Reforms to the business environment are under way. Enterprises in Croatia continue to face a number of persistent problems, according to cross-country studies. The 2012 World Bank Doing Business Report places Croatia at 80th out of 183 countries on overall ease of doing business, down one place from the previous year. Dealing with construction permits and protecting investors are identified as particular problems in this report. The government is planning to decentralise the process of granting construction permits to the county level and to introduce e-permitting. In addition, a new law on investment promotion, was adopted by parliament in September 2012.

Road sector reform is at an advanced stage. All contracts for road construction, rehabilitation and periodic maintenance are tendered on a competitive basis to the private sector. An automatic tolling system is now in place as of 2011 and procurement practices have been improved. Several road concession projects have been or are being implemented, although not always in line with best international practice.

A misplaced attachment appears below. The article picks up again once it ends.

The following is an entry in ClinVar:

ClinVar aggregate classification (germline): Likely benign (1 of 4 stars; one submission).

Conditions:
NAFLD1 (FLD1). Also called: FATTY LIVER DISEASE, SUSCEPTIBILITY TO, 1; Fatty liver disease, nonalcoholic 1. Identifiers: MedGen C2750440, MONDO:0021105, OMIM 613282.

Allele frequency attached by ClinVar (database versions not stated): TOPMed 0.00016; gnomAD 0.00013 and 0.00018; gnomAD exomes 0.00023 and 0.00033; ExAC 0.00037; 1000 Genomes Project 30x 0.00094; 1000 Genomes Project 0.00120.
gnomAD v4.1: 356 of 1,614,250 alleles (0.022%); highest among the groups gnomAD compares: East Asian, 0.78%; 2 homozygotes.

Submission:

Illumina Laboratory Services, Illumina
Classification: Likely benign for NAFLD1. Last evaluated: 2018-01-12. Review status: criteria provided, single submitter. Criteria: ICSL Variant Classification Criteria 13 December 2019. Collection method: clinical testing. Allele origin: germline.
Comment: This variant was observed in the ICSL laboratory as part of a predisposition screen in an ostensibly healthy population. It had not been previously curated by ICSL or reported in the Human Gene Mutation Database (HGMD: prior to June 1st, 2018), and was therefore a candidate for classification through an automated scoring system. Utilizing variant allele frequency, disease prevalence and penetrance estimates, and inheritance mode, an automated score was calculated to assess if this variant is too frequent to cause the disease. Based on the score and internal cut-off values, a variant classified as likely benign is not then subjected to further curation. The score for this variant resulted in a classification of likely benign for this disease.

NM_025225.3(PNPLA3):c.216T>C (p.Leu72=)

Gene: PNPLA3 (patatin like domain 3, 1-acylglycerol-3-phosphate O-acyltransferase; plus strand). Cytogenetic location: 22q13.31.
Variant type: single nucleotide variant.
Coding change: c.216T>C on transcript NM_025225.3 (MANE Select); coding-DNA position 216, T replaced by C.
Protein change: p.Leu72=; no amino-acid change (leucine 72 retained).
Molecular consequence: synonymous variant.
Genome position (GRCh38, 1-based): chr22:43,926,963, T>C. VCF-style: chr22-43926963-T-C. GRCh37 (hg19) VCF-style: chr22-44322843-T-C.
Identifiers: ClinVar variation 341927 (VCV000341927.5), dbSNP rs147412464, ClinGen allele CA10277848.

Railways restructuring is being prepared. Reforms in this sector have been limited to date. There is limited private sector participation and competition in the market, and the state-owned railway company, Hrvatske Zeljeznice (HZ) continues to receive significant subsidies from the central government. The government has prepared a restructuring programme under which the holding structure will be dismantled, the cargo company privatised and a labour restructuring programme implemented. Plans are under way to restructure the airline company, Croatia Airlines, as well as the state-owned motorway companies, HAC and Rijeka-Zagreb Motorway.